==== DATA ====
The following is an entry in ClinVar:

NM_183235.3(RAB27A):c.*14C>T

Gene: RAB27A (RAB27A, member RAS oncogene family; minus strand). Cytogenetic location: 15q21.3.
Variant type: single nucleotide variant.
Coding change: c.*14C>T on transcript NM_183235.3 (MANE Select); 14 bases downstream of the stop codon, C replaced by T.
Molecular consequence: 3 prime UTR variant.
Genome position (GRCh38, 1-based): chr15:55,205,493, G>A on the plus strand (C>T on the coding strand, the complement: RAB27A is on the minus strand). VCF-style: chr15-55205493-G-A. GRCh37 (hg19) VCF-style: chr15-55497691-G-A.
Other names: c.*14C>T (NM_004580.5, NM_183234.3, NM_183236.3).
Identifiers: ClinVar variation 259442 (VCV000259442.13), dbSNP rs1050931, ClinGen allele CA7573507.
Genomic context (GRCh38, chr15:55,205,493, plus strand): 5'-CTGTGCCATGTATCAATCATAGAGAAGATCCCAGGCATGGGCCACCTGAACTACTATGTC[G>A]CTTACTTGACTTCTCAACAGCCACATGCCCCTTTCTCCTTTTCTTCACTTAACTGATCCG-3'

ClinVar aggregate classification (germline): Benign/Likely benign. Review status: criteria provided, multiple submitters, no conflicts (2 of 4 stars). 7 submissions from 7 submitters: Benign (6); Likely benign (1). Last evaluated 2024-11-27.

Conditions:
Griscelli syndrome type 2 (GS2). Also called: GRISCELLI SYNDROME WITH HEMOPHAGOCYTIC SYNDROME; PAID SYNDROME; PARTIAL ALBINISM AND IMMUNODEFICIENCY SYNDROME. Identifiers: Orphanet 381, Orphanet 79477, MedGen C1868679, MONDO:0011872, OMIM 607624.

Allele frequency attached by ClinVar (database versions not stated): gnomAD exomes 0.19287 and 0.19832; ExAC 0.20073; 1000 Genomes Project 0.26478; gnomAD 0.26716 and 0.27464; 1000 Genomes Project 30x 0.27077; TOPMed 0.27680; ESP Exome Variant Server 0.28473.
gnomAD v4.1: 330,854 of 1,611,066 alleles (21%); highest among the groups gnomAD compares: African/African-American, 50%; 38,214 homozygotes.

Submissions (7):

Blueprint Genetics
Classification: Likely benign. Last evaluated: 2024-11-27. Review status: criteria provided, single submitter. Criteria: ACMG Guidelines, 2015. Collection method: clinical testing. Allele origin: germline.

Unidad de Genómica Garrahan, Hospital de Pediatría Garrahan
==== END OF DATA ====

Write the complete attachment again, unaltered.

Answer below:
The following is an entry in ClinVar:

NM_183235.3(RAB27A):c.*14C>T

Gene: RAB27A (RAB27A, member RAS oncogene family; minus strand). Cytogenetic location: 15q21.3.
Variant type: single nucleotide variant.
Coding change: c.*14C>T on transcript NM_183235.3 (MANE Select); 14 bases downstream of the stop codon, C replaced by T.
Molecular consequence: 3 prime UTR variant.
Genome position (GRCh38, 1-based): chr15:55,205,493, G>A on the plus strand (C>T on the coding strand, the complement: RAB27A is on the minus strand). VCF-style: chr15-55205493-G-A. GRCh37 (hg19) VCF-style: chr15-55497691-G-A.
Other names: c.*14C>T (NM_004580.5, NM_183234.3, NM_183236.3).
Identifiers: ClinVar variation 259442 (VCV000259442.13), dbSNP rs1050931, ClinGen allele CA7573507.
Genomic context (GRCh38, chr15:55,205,493, plus strand): 5'-CTGTGCCATGTATCAATCATAGAGAAGATCCCAGGCATGGGCCACCTGAACTACTATGTC[G>A]CTTACTTGACTTCTCAACAGCCACATGCCCCTTTCTCCTTTTCTTCACTTAACTGATCCG-3'

ClinVar aggregate classification (germline): Benign/Likely benign. Review status: criteria provided, multiple submitters, no conflicts (2 of 4 stars). 7 submissions from 7 submitters: Benign (6); Likely benign (1). Last evaluated 2024-11-27.

Conditions:
Griscelli syndrome type 2 (GS2). Also called: GRISCELLI SYNDROME WITH HEMOPHAGOCYTIC SYNDROME; PAID SYNDROME; PARTIAL ALBINISM AND IMMUNODEFICIENCY SYNDROME. Identifiers: Orphanet 381, Orphanet 79477, MedGen C1868679, MONDO:0011872, OMIM 607624.

Allele frequency attached by ClinVar (database versions not stated): gnomAD exomes 0.19287 and 0.19832; ExAC 0.20073; 1000 Genomes Project 0.26478; gnomAD 0.26716 and 0.27464; 1000 Genomes Project 30x 0.27077; TOPMed 0.27680; ESP Exome Variant Server 0.28473.
gnomAD v4.1: 330,854 of 1,611,066 alleles (21%); highest among the groups gnomAD compares: African/African-American, 50%; 38,214 homozygotes.

Submissions (7):

Blueprint Genetics
Classification: Likely benign. Last evaluated: 2024-11-27. Review status: criteria provided, single submitter. Criteria: ACMG Guidelines, 2015. Collection method: clinical testing. Allele origin: germline.

Unidad de Genómica Garrahan, Hospital de Pediatría Garrahan